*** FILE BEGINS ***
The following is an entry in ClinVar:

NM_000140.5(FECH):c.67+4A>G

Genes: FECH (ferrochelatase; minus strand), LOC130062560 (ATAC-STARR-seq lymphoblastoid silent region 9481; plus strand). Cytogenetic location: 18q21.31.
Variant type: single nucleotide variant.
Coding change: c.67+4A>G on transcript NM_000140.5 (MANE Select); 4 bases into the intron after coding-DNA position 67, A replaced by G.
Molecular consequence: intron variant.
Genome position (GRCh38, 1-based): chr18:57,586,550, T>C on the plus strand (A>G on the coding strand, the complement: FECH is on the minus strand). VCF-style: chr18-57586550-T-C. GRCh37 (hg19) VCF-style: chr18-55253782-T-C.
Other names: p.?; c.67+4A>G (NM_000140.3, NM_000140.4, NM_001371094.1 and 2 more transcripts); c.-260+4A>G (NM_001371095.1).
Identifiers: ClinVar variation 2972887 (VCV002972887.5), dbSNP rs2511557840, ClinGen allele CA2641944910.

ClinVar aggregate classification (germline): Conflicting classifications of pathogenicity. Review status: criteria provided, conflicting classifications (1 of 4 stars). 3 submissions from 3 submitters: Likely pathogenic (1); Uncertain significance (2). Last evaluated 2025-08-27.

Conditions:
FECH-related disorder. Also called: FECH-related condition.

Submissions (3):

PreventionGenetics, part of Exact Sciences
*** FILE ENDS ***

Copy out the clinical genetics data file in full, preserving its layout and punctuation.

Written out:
The following is an entry in ClinVar:

NM_000140.5(FECH):c.67+4A>G

Genes: FECH (ferrochelatase; minus strand), LOC130062560 (ATAC-STARR-seq lymphoblastoid silent region 9481; plus strand). Cytogenetic location: 18q21.31.
Variant type: single nucleotide variant.
Coding change: c.67+4A>G on transcript NM_000140.5 (MANE Select); 4 bases into the intron after coding-DNA position 67, A replaced by G.
Molecular consequence: intron variant.
Genome position (GRCh38, 1-based): chr18:57,586,550, T>C on the plus strand (A>G on the coding strand, the complement: FECH is on the minus strand). VCF-style: chr18-57586550-T-C. GRCh37 (hg19) VCF-style: chr18-55253782-T-C.
Other names: p.?; c.67+4A>G (NM_000140.3, NM_000140.4, NM_001371094.1 and 2 more transcripts); c.-260+4A>G (NM_001371095.1).
Identifiers: ClinVar variation 2972887 (VCV002972887.5), dbSNP rs2511557840, ClinGen allele CA2641944910.

ClinVar aggregate classification (germline): Conflicting classifications of pathogenicity. Review status: criteria provided, conflicting classifications (1 of 4 stars). 3 submissions from 3 submitters: Likely pathogenic (1); Uncertain significance (2). Last evaluated 2025-08-27.

Conditions:
FECH-related disorder. Also called: FECH-related condition.

Submissions (3):

PreventionGenetics, part of Exact Sciences